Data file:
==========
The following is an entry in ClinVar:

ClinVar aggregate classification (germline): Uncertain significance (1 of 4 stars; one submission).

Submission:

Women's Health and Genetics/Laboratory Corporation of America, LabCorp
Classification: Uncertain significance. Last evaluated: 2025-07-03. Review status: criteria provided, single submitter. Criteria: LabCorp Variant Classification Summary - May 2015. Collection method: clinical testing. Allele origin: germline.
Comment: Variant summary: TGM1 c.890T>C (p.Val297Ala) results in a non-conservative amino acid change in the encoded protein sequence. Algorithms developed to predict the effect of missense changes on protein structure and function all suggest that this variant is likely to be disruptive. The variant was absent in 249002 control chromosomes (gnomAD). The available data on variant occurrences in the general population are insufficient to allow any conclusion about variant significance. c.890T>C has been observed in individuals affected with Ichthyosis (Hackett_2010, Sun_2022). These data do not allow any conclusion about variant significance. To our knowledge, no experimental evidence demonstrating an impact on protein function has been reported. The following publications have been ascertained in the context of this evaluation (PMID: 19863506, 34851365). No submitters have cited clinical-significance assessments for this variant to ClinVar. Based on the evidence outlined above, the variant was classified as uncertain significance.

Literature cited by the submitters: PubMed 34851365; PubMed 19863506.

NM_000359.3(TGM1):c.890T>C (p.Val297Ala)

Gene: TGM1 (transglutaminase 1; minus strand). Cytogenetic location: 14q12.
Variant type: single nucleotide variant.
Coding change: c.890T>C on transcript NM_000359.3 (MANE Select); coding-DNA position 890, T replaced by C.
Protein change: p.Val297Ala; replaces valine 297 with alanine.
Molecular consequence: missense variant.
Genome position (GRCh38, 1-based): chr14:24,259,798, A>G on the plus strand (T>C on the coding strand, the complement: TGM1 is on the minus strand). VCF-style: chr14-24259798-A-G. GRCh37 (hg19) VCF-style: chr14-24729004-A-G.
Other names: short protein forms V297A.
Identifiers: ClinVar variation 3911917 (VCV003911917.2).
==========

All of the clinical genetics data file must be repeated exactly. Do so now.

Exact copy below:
The following is an entry in ClinVar:

ClinVar aggregate classification (germline): Uncertain significance (1 of 4 stars; one submission).

Submission:

Women's Health and Genetics/Laboratory Corporation of America, LabCorp
Classification: Uncertain significance. Last evaluated: 2025-07-03. Review status: criteria provided, single submitter. Criteria: LabCorp Variant Classification Summary - May 2015. Collection method: clinical testing. Allele origin: germline.
Comment: Variant summary: TGM1 c.890T>C (p.Val297Ala) results in a non-conservative amino acid change in the encoded protein sequence. Algorithms developed to predict the effect of missense changes on protein structure and function all suggest that this variant is likely to be disruptive. The variant was absent in 249002 control chromosomes (gnomAD). The available data on variant occurrences in the general population are insufficient to allow any conclusion about variant significance. c.890T>C has been observed in individuals affected with Ichthyosis (Hackett_2010, Sun_2022). These data do not allow any conclusion about variant significance. To our knowledge, no experimental evidence demonstrating an impact on protein function has been reported. The following publications have been ascertained in the context of this evaluation (PMID: 19863506, 34851365). No submitters have cited clinical-significance assessments for this variant to ClinVar. Based on the evidence outlined above, the variant was classified as uncertain significance.

Literature cited by the submitters: PubMed 34851365; PubMed 19863506.

NM_000359.3(TGM1):c.890T>C (p.Val297Ala)

Gene: TGM1 (transglutaminase 1; minus strand). Cytogenetic location: 14q12.
Variant type: single nucleotide variant.
Coding change: c.890T>C on transcript NM_000359.3 (MANE Select); coding-DNA position 890, T replaced by C.
Protein change: p.Val297Ala; replaces valine 297 with alanine.
Molecular consequence: missense variant.
Genome position (GRCh38, 1-based): chr14:24,259,798, A>G on the plus strand (T>C on the coding strand, the complement: TGM1 is on the minus strand). VCF-style: chr14-24259798-A-G. GRCh37 (hg19) VCF-style: chr14-24729004-A-G.
Other names: short protein forms V297A.
Identifiers: ClinVar variation 3911917 (VCV003911917.2).